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TREASURIES-Yields highest since March, stimulus and supply in focus

Karen Brettell and Herbert Lash
·3 min read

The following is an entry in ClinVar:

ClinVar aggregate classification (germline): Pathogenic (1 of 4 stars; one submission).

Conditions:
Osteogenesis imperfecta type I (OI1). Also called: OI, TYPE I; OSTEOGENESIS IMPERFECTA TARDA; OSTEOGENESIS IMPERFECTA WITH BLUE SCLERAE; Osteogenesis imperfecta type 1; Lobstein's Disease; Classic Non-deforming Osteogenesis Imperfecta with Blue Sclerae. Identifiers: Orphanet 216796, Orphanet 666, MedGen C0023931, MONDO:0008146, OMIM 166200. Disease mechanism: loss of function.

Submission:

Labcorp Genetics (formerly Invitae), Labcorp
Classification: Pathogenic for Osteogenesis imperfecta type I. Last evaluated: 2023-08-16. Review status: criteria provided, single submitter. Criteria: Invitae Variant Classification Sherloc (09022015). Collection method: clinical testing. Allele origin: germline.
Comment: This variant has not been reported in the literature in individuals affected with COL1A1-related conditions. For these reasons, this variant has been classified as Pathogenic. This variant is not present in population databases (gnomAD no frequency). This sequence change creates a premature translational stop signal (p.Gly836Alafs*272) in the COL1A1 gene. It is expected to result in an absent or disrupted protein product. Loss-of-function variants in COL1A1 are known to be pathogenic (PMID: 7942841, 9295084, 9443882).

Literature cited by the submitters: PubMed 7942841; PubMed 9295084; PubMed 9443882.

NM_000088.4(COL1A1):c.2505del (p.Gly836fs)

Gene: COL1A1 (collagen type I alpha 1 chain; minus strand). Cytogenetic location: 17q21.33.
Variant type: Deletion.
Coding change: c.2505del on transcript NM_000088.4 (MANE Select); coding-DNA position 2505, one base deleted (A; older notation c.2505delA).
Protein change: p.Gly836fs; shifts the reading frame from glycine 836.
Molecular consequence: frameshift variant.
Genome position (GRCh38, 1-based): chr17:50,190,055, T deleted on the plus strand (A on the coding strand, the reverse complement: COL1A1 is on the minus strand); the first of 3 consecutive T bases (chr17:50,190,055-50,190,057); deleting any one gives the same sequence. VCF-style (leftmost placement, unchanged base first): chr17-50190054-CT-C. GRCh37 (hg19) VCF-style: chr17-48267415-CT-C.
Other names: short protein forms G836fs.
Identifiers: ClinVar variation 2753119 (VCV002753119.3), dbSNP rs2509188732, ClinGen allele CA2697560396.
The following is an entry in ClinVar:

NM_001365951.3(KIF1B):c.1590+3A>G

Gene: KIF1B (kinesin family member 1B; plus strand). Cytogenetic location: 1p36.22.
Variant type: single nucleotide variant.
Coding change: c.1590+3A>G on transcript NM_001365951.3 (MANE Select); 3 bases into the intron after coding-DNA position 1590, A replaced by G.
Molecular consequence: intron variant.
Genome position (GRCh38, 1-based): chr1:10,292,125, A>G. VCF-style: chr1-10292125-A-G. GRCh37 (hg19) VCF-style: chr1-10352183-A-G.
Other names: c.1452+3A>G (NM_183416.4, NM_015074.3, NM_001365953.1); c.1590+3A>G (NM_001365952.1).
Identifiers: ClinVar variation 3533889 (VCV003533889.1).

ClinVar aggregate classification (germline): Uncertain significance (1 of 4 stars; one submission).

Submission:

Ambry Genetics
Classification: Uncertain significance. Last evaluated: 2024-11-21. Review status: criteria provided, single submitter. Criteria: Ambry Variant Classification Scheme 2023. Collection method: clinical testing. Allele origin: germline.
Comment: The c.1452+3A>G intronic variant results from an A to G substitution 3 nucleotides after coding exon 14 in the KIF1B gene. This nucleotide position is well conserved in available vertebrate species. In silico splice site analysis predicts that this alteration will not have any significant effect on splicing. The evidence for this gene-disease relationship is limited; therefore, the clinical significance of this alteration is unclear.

(Adds Fed speakers, three-year note auction results, updates prices) By Karen Brettell and Herbert Lash NEW YORK, Jan 11 (Reuters) - Benchmark Treasury yields rose to 10- month highs on Monday as investors adjusted for higher government spending under the Joe Biden administration and before the Treasury will sell new long-dated supply. U.S. President-elect Biden said on Friday that Americans need more economic relief from the coronavirus pandemic now and that he will deliver a plan costing "trillions" of dollars on Thursday. The proposal includes relief for state and local governments grappling with the pandemic, as well as new support for people who lost their jobs or cannot afford rent. Biden also called for raising the minimum wage to $15 and sending out $2,000 in direct cash payments. Expectations of a multitrillion-dollar stimulus plan, the belief that the Federal Reserve will not push back on rising interest rates and new Treasury supply this week are helping yields to rise, said Gennadiy Goldberg, interest rate strategist at TD Securities in New York. Atlanta Federal Reserve bank President Raphael Bostic said on Monday he is not “super concerned” about the rise in 10-year yields, adding that it is not something the Fed needs to react to. It comes after Fed Vice Chair Richard Clarida said on Friday that he was not concerned about 10-year Treasury yields rising above 1%. Benchmark 10-year notes reached 1.138% on Monday, the highest since March 20. The yield curve between two-year and 10-year notes steepened to 99.9 basis points, the widest gap since July 2017. Investors have also begun pricing for the possibility that the Fed raises rates in 2023, sooner than previously expected. Eurodollar futures maturing in September 2023 on Monday are fully pricing in a 25-basis point hike by that time frame. The Treasury Department sold a record $58 billion in three-year notes on Monday to solid demand, the first sale of $120 billion in coupon-bearing supply this week. The debt sold at a high yield of 0.234%, only slightly above where it had trade before the auction. All eyes are on how much demand there will be for $38 billion in 10-year notes on Tuesday and $24 billion in 30-year bonds on Wednesday. While some investors may be a bit nervous after the 10-year broke above 1% last week, the auctions will likely be well absorbed and help nudge rates higher, said Goldberg. “We're of the view that you will probably still see some upside in rates in the near term,” he added. Breakeven rates on 10-year Treasury Inflation-Protected Securities < US10YTIP=RR> are trading at 2.06%, after reaching 2.10% on Friday. They broke above 2% on Jan. 4 for the first time since November 2018. January 11 Monday 3:17PM New York / 2017 GMT Price Current Net Yield % Change (bps) Three-month bills 0.085 0.0862 0.000 Six-month bills 0.09 0.0913 0.000 Two-year note 99-245/256 0.1469 0.010 Three-year note 99-182/256 0.2243 0.003 Five-year note 99-100/256 0.4994 0.020 Seven-year note 98-152/256 0.8332 0.030 10-year note 97-148/256 1.1358 0.029 20-year bond 94-224/256 1.6798 0.022 30-year bond 94-36/256 1.8825 0.020 DOLLAR SWAP SPREADS Last (bps) Net Change (bps) U.S. 2-year dollar swap 6.75 -1.00 spread U.S. 3-year dollar swap 7.00 0.00 spread U.S. 5-year dollar swap 7.00 0.00 spread U.S. 10-year dollar swap 0.25 -0.50 spread U.S. 30-year dollar swap -26.25 0.00 spread (Reporting by Karen Brettell and Herbert Lash; editing by Jonathan Oatis)